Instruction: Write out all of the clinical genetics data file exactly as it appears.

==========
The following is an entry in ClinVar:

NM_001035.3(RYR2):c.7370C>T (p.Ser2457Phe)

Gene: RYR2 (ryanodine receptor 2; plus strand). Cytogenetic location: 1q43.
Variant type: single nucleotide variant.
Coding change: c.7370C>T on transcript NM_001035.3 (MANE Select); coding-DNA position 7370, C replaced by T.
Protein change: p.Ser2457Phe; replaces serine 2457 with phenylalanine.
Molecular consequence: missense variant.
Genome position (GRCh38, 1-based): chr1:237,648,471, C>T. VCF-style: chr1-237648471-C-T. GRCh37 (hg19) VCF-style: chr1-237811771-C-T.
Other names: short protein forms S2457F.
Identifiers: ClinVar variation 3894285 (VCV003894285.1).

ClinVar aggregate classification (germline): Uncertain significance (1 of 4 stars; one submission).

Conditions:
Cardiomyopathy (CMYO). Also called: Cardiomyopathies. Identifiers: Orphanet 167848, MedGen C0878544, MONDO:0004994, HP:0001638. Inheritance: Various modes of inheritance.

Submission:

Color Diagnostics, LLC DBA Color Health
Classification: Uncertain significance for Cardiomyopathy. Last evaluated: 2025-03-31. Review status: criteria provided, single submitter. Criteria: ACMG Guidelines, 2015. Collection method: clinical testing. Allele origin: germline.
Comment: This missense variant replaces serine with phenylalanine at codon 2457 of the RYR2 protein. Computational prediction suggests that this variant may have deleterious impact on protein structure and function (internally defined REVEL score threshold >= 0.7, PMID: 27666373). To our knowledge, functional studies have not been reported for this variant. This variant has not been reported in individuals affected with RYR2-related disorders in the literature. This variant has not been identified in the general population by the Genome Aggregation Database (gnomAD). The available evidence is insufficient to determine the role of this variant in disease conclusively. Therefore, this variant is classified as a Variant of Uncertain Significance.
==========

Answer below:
The following is an entry in ClinVar:

NM_001035.3(RYR2):c.7370C>T (p.Ser2457Phe)

Gene: RYR2 (ryanodine receptor 2; plus strand). Cytogenetic location: 1q43.
Variant type: single nucleotide variant.
Coding change: c.7370C>T on transcript NM_001035.3 (MANE Select); coding-DNA position 7370, C replaced by T.
Protein change: p.Ser2457Phe; replaces serine 2457 with phenylalanine.
Molecular consequence: missense variant.
Genome position (GRCh38, 1-based): chr1:237,648,471, C>T. VCF-style: chr1-237648471-C-T. GRCh37 (hg19) VCF-style: chr1-237811771-C-T.
Other names: short protein forms S2457F.
Identifiers: ClinVar variation 3894285 (VCV003894285.1).

ClinVar aggregate classification (germline): Uncertain significance (1 of 4 stars; one submission).

Conditions:
Cardiomyopathy (CMYO). Also called: Cardiomyopathies. Identifiers: Orphanet 167848, MedGen C0878544, MONDO:0004994, HP:0001638. Inheritance: Various modes of inheritance.

Submission:

Color Diagnostics, LLC DBA Color Health
Classification: Uncertain significance for Cardiomyopathy. Last evaluated: 2025-03-31. Review status: criteria provided, single submitter. Criteria: ACMG Guidelines, 2015. Collection method: clinical testing. Allele origin: germline.
Comment: This missense variant replaces serine with phenylalanine at codon 2457 of the RYR2 protein. Computational prediction suggests that this variant may have deleterious impact on protein structure and function (internally defined REVEL score threshold >= 0.7, PMID: 27666373). To our knowledge, functional studies have not been reported for this variant. This variant has not been reported in individuals affected with RYR2-related disorders in the literature. This variant has not been identified in the general population by the Genome Aggregation Database (gnomAD). The available evidence is insufficient to determine the role of this variant in disease conclusively. Therefore, this variant is classified as a Variant of Uncertain Significance.